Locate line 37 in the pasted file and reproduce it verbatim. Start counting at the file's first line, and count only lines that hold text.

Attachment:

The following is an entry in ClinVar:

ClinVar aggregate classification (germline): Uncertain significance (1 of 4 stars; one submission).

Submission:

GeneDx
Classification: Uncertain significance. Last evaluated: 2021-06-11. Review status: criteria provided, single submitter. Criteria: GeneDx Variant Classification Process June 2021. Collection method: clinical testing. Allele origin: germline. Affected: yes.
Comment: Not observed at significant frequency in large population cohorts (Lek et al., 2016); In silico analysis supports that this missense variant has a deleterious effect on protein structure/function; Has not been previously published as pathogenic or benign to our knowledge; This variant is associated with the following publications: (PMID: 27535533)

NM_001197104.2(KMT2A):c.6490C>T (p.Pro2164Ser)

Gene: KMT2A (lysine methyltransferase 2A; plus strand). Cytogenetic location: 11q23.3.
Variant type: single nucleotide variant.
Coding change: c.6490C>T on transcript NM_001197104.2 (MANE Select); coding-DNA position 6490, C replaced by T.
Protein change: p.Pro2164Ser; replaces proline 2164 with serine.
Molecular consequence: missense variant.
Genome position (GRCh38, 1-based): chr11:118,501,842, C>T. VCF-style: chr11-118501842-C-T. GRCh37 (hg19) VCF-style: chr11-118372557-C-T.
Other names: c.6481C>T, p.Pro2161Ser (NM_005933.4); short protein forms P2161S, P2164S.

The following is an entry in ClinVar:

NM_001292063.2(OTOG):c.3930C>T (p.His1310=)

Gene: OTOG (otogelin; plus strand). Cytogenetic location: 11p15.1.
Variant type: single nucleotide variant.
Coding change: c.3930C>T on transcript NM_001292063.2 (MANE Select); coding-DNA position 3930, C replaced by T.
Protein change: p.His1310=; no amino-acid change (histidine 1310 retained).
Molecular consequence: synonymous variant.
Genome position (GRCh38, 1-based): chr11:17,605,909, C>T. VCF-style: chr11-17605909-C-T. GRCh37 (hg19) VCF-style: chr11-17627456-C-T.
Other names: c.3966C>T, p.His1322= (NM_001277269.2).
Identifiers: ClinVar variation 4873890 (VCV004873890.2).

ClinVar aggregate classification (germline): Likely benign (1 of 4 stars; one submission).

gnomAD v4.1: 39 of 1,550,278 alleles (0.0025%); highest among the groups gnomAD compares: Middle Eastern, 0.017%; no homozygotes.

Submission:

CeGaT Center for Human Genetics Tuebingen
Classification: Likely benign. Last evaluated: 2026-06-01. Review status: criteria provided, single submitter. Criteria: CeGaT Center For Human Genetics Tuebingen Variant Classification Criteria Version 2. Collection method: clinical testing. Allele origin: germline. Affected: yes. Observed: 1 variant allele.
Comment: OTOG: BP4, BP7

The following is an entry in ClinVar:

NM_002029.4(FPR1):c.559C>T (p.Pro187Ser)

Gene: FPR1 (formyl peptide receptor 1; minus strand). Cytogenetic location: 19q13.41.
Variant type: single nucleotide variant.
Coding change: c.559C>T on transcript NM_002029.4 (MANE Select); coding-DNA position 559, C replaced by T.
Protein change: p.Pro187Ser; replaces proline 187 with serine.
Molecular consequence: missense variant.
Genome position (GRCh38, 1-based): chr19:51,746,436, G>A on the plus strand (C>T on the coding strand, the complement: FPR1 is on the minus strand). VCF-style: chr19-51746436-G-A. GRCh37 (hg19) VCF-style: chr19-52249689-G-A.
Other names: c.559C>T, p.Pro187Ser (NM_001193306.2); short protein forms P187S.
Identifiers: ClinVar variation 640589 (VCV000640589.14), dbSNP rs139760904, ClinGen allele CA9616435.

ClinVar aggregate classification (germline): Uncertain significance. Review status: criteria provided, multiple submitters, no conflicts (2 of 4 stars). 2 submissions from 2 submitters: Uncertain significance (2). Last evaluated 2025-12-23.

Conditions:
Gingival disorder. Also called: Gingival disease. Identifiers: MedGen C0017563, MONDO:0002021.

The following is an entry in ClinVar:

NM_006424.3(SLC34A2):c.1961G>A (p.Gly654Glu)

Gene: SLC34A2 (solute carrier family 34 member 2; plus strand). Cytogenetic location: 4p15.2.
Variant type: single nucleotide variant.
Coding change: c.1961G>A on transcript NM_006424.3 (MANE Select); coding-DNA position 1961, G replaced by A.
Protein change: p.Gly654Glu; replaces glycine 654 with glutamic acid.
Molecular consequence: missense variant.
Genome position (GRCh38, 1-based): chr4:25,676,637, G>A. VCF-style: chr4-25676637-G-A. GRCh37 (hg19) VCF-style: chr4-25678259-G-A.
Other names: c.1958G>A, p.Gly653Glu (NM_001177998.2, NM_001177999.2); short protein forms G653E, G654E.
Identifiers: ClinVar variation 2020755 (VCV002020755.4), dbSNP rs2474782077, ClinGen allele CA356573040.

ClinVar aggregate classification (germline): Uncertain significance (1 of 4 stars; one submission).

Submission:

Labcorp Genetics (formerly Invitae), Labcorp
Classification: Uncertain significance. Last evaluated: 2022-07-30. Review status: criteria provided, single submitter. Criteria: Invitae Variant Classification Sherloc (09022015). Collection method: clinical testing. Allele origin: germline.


Molecular consequence: missense variant.